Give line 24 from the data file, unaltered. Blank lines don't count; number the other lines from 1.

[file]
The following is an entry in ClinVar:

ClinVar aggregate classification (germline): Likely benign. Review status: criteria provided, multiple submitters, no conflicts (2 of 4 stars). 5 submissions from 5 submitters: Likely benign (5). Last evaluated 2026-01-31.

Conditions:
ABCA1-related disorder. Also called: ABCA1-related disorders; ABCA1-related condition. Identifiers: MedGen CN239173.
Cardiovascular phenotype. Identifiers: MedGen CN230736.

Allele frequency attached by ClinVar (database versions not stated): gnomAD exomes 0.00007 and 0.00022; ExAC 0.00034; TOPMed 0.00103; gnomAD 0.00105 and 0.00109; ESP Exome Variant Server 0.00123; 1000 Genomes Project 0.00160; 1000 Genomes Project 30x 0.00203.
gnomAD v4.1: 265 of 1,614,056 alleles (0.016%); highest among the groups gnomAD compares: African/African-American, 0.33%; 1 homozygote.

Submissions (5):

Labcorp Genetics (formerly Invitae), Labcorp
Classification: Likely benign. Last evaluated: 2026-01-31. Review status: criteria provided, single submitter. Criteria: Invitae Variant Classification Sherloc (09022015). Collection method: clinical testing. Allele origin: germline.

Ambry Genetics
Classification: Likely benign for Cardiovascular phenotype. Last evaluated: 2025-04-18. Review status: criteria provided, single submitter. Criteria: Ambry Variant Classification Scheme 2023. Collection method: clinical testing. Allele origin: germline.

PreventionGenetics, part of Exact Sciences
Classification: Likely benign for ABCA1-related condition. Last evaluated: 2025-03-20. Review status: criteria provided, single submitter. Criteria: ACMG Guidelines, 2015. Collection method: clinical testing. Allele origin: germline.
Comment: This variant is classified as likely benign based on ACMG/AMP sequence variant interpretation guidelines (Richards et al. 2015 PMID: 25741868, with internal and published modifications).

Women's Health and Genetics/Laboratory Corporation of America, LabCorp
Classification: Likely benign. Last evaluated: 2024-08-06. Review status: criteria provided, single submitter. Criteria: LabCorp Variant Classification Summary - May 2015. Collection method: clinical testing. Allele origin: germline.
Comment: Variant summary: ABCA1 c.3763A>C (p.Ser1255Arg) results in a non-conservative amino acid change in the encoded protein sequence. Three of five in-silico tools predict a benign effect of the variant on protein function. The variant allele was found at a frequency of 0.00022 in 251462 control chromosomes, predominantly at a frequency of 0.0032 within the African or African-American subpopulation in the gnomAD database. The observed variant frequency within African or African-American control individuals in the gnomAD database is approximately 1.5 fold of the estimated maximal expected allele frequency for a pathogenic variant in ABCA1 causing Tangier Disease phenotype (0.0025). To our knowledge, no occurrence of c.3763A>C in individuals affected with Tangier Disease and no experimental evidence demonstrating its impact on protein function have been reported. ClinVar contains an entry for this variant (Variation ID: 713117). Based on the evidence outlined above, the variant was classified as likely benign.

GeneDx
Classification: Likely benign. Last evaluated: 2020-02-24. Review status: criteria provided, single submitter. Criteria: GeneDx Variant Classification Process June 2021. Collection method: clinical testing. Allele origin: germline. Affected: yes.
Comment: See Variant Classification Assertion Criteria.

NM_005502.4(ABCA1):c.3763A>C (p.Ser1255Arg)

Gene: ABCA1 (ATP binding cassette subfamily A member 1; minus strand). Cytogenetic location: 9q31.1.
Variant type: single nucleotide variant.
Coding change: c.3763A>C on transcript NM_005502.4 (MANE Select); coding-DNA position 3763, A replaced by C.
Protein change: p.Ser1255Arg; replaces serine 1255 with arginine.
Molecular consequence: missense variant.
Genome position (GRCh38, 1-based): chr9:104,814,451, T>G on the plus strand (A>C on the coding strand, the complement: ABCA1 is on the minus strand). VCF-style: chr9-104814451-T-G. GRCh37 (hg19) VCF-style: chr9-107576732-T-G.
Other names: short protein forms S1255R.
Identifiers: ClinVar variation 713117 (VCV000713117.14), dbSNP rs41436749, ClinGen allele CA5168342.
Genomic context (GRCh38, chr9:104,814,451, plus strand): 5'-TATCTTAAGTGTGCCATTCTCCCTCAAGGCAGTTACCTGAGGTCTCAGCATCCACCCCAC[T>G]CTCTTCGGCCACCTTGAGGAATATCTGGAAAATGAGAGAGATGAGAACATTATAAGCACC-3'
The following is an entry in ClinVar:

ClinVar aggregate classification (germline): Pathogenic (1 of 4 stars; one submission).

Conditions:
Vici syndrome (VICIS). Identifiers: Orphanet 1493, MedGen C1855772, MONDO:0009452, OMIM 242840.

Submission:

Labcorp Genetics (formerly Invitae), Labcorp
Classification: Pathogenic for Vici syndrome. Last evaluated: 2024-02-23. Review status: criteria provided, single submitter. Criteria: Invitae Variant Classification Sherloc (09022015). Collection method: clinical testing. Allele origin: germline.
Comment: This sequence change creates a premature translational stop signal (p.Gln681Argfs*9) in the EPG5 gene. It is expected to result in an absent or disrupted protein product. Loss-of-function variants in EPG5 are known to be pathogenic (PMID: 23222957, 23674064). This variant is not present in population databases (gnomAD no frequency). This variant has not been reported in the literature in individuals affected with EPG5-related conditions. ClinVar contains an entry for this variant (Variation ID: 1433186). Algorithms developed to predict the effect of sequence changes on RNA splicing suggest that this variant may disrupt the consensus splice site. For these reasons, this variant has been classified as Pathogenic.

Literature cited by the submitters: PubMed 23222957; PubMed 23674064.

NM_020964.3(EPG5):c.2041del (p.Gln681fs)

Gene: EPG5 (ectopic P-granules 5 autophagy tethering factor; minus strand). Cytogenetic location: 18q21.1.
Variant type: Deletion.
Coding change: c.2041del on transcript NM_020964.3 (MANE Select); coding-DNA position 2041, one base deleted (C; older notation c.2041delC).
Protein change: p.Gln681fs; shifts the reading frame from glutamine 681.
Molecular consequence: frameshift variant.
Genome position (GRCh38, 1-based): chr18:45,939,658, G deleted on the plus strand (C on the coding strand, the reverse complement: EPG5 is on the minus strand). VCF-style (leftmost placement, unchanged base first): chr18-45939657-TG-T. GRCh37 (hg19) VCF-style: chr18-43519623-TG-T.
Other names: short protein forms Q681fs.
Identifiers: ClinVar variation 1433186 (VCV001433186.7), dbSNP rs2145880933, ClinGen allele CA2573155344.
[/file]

Variant type: single nucleotide variant.